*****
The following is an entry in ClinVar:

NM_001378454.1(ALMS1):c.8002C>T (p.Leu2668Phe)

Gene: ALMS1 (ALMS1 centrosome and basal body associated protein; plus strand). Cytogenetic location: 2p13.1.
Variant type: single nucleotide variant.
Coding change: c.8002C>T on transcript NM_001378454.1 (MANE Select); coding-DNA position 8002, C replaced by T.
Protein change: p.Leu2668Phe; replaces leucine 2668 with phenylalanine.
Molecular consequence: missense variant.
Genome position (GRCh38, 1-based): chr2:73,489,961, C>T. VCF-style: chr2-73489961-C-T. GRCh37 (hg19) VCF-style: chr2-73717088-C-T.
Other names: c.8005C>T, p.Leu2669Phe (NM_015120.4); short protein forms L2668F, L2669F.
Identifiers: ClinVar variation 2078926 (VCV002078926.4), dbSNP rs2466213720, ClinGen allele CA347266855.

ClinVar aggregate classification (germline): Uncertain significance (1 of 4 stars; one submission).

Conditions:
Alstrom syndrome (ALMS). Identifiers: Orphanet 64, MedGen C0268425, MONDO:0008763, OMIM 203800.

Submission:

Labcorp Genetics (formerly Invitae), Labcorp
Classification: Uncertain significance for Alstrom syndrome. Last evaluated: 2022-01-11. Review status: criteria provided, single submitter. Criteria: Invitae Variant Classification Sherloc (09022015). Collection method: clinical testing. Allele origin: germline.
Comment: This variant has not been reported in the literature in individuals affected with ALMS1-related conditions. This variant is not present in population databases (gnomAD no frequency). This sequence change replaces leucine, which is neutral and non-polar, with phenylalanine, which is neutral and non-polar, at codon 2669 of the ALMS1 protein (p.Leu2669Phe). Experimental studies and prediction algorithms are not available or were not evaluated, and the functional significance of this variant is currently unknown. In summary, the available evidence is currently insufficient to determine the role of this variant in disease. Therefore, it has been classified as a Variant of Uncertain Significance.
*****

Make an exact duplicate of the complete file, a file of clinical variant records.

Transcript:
The following is an entry in ClinVar:

NM_001378454.1(ALMS1):c.8002C>T (p.Leu2668Phe)

Gene: ALMS1 (ALMS1 centrosome and basal body associated protein; plus strand). Cytogenetic location: 2p13.1.
Variant type: single nucleotide variant.
Coding change: c.8002C>T on transcript NM_001378454.1 (MANE Select); coding-DNA position 8002, C replaced by T.
Protein change: p.Leu2668Phe; replaces leucine 2668 with phenylalanine.
Molecular consequence: missense variant.
Genome position (GRCh38, 1-based): chr2:73,489,961, C>T. VCF-style: chr2-73489961-C-T. GRCh37 (hg19) VCF-style: chr2-73717088-C-T.
Other names: c.8005C>T, p.Leu2669Phe (NM_015120.4); short protein forms L2668F, L2669F.
Identifiers: ClinVar variation 2078926 (VCV002078926.4), dbSNP rs2466213720, ClinGen allele CA347266855.

ClinVar aggregate classification (germline): Uncertain significance (1 of 4 stars; one submission).

Conditions:
Alstrom syndrome (ALMS). Identifiers: Orphanet 64, MedGen C0268425, MONDO:0008763, OMIM 203800.

Submission:

Labcorp Genetics (formerly Invitae), Labcorp
Classification: Uncertain significance for Alstrom syndrome. Last evaluated: 2022-01-11. Review status: criteria provided, single submitter. Criteria: Invitae Variant Classification Sherloc (09022015). Collection method: clinical testing. Allele origin: germline.
Comment: This variant has not been reported in the literature in individuals affected with ALMS1-related conditions. This variant is not present in population databases (gnomAD no frequency). This sequence change replaces leucine, which is neutral and non-polar, with phenylalanine, which is neutral and non-polar, at codon 2669 of the ALMS1 protein (p.Leu2669Phe). Experimental studies and prediction algorithms are not available or were not evaluated, and the functional significance of this variant is currently unknown. In summary, the available evidence is currently insufficient to determine the role of this variant in disease. Therefore, it has been classified as a Variant of Uncertain Significance.